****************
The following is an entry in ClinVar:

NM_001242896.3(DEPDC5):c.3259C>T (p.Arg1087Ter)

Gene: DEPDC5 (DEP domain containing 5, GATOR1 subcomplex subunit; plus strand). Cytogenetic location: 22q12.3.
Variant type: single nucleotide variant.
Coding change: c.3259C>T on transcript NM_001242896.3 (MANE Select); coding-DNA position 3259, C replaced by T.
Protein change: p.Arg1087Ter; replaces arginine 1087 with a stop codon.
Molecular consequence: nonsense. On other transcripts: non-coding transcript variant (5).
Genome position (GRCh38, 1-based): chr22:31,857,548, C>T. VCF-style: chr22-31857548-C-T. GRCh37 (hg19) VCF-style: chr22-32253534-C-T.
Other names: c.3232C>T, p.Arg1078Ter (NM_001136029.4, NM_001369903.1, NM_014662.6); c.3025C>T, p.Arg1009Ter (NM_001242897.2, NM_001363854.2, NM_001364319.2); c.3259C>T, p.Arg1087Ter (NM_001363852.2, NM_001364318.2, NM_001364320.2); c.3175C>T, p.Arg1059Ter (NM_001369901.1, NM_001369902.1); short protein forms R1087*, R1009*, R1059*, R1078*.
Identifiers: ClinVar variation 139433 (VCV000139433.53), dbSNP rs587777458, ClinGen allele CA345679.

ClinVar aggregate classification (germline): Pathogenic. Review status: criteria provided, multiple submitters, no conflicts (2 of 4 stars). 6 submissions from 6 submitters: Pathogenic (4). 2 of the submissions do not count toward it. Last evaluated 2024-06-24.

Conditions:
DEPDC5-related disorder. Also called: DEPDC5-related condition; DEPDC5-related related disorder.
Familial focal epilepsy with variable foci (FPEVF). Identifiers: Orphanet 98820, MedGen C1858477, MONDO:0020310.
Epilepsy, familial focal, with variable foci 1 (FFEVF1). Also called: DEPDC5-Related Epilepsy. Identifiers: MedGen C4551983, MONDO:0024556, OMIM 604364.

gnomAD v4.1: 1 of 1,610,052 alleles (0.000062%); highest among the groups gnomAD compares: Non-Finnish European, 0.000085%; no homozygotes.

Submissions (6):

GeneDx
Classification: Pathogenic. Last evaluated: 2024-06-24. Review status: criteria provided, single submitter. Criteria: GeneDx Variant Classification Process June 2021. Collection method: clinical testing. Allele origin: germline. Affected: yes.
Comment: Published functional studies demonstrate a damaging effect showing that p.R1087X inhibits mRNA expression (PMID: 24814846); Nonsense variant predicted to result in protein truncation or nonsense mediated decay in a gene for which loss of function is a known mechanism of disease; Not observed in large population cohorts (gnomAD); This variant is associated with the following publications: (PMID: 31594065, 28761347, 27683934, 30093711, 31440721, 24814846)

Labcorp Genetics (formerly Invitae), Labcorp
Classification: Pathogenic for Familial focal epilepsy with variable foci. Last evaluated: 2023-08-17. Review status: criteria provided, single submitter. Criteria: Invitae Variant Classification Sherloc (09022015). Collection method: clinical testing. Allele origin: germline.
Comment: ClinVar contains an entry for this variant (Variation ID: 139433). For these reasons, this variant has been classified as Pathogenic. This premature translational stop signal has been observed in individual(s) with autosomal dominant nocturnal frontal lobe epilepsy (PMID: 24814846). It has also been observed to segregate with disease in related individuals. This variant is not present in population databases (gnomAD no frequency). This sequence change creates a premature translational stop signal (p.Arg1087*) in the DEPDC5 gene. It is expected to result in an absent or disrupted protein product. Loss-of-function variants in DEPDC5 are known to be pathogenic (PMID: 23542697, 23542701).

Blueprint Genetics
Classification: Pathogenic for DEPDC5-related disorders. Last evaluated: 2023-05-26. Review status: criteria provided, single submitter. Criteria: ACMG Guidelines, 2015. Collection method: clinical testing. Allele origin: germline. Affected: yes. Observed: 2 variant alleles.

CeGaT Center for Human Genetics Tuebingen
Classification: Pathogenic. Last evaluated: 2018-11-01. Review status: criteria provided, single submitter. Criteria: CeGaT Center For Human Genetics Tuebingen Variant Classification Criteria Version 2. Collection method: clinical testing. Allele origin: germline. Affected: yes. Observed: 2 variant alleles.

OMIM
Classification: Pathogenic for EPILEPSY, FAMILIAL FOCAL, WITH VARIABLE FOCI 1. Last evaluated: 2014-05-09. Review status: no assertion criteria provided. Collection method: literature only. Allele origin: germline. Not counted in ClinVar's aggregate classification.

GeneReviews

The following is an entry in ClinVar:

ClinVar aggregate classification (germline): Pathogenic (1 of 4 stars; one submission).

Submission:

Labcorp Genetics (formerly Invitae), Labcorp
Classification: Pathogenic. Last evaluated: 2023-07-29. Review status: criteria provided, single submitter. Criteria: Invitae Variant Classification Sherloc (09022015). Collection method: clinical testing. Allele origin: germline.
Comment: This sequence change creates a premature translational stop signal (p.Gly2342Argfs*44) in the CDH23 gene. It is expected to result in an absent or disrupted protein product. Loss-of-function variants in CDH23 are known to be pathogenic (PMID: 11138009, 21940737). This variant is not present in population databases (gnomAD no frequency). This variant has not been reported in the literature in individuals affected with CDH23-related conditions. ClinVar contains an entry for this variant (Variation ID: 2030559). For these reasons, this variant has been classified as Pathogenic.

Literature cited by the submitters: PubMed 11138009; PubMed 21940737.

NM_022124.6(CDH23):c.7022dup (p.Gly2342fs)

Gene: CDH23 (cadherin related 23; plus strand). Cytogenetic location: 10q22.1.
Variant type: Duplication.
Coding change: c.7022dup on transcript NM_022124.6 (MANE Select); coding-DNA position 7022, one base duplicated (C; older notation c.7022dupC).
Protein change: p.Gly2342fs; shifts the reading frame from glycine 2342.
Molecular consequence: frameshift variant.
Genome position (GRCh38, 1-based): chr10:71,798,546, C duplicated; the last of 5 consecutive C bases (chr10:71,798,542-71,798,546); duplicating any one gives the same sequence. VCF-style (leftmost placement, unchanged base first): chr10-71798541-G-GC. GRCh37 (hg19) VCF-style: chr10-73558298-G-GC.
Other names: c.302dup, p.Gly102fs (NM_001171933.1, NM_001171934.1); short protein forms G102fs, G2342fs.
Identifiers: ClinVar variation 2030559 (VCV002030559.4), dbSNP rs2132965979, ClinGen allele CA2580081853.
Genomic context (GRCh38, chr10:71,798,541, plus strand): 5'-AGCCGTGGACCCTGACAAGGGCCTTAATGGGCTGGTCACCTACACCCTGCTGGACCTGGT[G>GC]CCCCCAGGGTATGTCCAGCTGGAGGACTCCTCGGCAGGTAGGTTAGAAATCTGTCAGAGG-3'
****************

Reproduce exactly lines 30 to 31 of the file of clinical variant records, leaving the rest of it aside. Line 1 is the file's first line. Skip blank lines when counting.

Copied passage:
GeneReviews

The following is an entry in ClinVar: